Coastal wetlands provide services important for aquatic wildlife. However, human need has contributed to modification and change to coastal wetland function. Government and community projects have commenced across the Great Barrier Reef catchment area to repair and revitalise coastal wetlands to, again, function as productive ecosystems, while still offering services for humans. A project has commenced, supported by Australian Government, to repair natural tidal flow and fisheries value to Mungalla wetland. This project herein will examine wetland aquatic ecology and water quality in response to broader system repair programs underway.
Investigators
Nathan Waltham in collaboration with Damien Burrows, Glenn Morgan and Tony Squires (TropWATER)
Keywords
Wetlands; Fish; Water Quality; System repair; Mungalla Wetlands; Indigenous Training

Mungalla Aboriginal Corporation - Research Grant

Mungalla Wetland System Repair

Indicative Funding
$18,870 over 2 years
Summary
Coastal wetlands provide services important for aquatic wildlife. However, human need has contributed to modification and change to coastal wetland function. Government and community projects have commenced across the Great Barrier Reef catchment area to repair and revitalise coastal wetlands to, again, function as productive ecosystems, while still offering services for humans. A project has commenced, supported by Australian Government, to repair natural tidal flow and fisheries value to Mungalla wetland. This project herein will examine wetland aquatic ecology and water quality in response to broader system repair programs underway.
Investigators
Nathan Waltham in collaboration with Damien Burrows, Glenn Morgan and Tony Squires (TropWATER)
Keywords
Wetlands; Fish; Water Quality; System repair; Mungalla Wetlands; Indigenous Training

Department of the Environment and Energy - National Environmental Science Program (NESP) - Tropical Water Quality Hub (TWQ Hub)

Scoping options for low-flying marginal cane land to reduce DIN in priority wet tropics catchments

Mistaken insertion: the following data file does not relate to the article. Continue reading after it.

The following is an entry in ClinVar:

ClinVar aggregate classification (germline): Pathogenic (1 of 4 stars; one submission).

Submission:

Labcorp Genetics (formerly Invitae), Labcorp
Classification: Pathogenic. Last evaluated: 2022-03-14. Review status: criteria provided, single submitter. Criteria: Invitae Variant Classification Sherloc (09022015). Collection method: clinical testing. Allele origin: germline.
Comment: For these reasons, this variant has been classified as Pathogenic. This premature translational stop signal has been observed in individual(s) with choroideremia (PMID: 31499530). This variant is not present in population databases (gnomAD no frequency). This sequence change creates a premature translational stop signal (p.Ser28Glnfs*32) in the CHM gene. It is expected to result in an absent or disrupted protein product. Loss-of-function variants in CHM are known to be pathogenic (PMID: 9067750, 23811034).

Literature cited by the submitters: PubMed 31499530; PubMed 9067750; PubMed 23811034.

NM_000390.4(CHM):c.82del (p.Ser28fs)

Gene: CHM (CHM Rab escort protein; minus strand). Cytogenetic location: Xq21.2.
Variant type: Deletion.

Indicative Funding
$74,000 over 2 years
Summary
The project will explore alternative land use options to reduce nitrogen losses from marginal sugarcane land in priority wet tropics catchments. The Wet Tropics Water Quality Improvement Plan identified that complete adoption of sugarcane best management practices would be insufficient to achieve the nitrogen load reductions needed to meet the Great Barrier Reef Water Quality guidelines. This project will map low-lying, marginal cane land with community and industry partners, identify possible alternative uses, quantify economic costs and benefits of land transition, identify constraints and opportunities for alternative land uses proposed.
Investigators
Nathan Waltham in collaboration with Jane Waterhouse, Carla Wegscheidl, Jim Smart, Adrian Volders and Syezlin Hasan (TropWATER and Griffith University)
Keywords
Water Quality; system repair; Wetlands; Nitrogen; eo-economics; Wet Tropics

Balkanu Cape York Development Corporation Pty Ltd - Contract Research

Feral Pig Impact on Wetlands in Archer River Catchment

Indicative Funding
$37,409 over 3 years
Summary
This project will assess and evaluate the health of wetlands and in channel waterholes within the Archer River catchment. This baseline assessment will provide data to compare future surveys following installation of feral pig exclusion fencing, and also proposed agricultural development in this region. The survey wiolo include assessment of fish, wetland plants, macroinvertebrates, water quality, and terrestrial vertebrate communities that occupy wetlands. The project will also include Traditional Owner education and training during this survey.
Investigators
Nathan Waltham in collaboration with Jason Schaffer (TropWATER)
Keywords
Limnology; Freshwater Wetland Assessment; Feral Pigs; Water Quality; Fish; Traditional Owner Education
Supervision

Advisory Accreditation: I can be on your Advisory Panel as a Primary or Secondary Advisor.

These Higher Degree Research projects are either current or by students who have completed their studies within the past 5 years at JCU. Linked titles show theses available within ResearchOnline@JCU.

Current
  • Habitat Configuration and Utility of Tropical Estuaries Exposed to Different Extents of Human Development (PhD , Primary Advisor)
  • Dissolved Oxygen as a Constraint for the Structure of Mangrove Fish Ossemblages Assemblages and Their Patterns of Mangrove Utilisation: A Comparison Between Natural and Disturbed Mangrove Ecosystems Through the Australian and Caledonian Coastlines. (PhD , Secondary Advisor)
Collaboration

The map shows research collaborations by institution from the past 7 years.
Note: Map points are indicative of the countries or states that institutions are associated with.

  • 5+ collaborations
  • 4 collaborations
  • 3 collaborations
  • 2 collaborations
  • 1 collaboration
  • Indicates the Tropics (Torrid Zone)

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  4. Dr Norman Duke